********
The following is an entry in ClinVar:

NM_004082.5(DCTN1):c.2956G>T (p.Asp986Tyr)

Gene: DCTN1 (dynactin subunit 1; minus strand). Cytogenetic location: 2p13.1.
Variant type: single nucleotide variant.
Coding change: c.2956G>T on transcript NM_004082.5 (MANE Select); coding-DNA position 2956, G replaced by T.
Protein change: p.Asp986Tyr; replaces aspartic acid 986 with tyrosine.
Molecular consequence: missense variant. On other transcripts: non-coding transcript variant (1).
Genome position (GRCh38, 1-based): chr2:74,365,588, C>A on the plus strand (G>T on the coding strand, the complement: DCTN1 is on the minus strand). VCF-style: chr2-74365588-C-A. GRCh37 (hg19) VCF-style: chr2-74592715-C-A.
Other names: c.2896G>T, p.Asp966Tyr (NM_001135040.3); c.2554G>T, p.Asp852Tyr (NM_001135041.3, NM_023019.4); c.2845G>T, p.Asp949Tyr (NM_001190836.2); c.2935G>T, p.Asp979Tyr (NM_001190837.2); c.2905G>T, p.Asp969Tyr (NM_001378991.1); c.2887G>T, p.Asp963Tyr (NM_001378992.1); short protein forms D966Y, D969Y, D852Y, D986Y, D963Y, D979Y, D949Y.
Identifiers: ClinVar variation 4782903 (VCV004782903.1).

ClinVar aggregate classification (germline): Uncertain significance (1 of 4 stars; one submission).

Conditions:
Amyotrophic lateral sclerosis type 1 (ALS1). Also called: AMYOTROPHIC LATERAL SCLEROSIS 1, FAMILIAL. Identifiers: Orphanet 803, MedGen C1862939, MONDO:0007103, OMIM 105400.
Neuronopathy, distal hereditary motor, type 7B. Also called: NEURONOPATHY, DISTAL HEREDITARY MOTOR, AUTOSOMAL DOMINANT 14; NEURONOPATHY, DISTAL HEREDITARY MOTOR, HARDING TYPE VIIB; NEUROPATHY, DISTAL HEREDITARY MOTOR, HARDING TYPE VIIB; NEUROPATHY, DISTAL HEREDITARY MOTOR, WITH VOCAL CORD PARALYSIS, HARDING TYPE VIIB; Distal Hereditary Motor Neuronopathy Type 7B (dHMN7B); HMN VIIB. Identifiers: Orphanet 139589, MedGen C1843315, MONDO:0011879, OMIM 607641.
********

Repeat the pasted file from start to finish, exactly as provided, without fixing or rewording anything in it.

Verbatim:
The following is an entry in ClinVar:

NM_004082.5(DCTN1):c.2956G>T (p.Asp986Tyr)

Gene: DCTN1 (dynactin subunit 1; minus strand). Cytogenetic location: 2p13.1.
Variant type: single nucleotide variant.
Coding change: c.2956G>T on transcript NM_004082.5 (MANE Select); coding-DNA position 2956, G replaced by T.
Protein change: p.Asp986Tyr; replaces aspartic acid 986 with tyrosine.
Molecular consequence: missense variant. On other transcripts: non-coding transcript variant (1).
Genome position (GRCh38, 1-based): chr2:74,365,588, C>A on the plus strand (G>T on the coding strand, the complement: DCTN1 is on the minus strand). VCF-style: chr2-74365588-C-A. GRCh37 (hg19) VCF-style: chr2-74592715-C-A.
Other names: c.2896G>T, p.Asp966Tyr (NM_001135040.3); c.2554G>T, p.Asp852Tyr (NM_001135041.3, NM_023019.4); c.2845G>T, p.Asp949Tyr (NM_001190836.2); c.2935G>T, p.Asp979Tyr (NM_001190837.2); c.2905G>T, p.Asp969Tyr (NM_001378991.1); c.2887G>T, p.Asp963Tyr (NM_001378992.1); short protein forms D966Y, D969Y, D852Y, D986Y, D963Y, D979Y, D949Y.
Identifiers: ClinVar variation 4782903 (VCV004782903.1).

ClinVar aggregate classification (germline): Uncertain significance (1 of 4 stars; one submission).

Conditions:
Amyotrophic lateral sclerosis type 1 (ALS1). Also called: AMYOTROPHIC LATERAL SCLEROSIS 1, FAMILIAL. Identifiers: Orphanet 803, MedGen C1862939, MONDO:0007103, OMIM 105400.
Neuronopathy, distal hereditary motor, type 7B. Also called: NEURONOPATHY, DISTAL HEREDITARY MOTOR, AUTOSOMAL DOMINANT 14; NEURONOPATHY, DISTAL HEREDITARY MOTOR, HARDING TYPE VIIB; NEUROPATHY, DISTAL HEREDITARY MOTOR, HARDING TYPE VIIB; NEUROPATHY, DISTAL HEREDITARY MOTOR, WITH VOCAL CORD PARALYSIS, HARDING TYPE VIIB; Distal Hereditary Motor Neuronopathy Type 7B (dHMN7B); HMN VIIB. Identifiers: Orphanet 139589, MedGen C1843315, MONDO:0011879, OMIM 607641.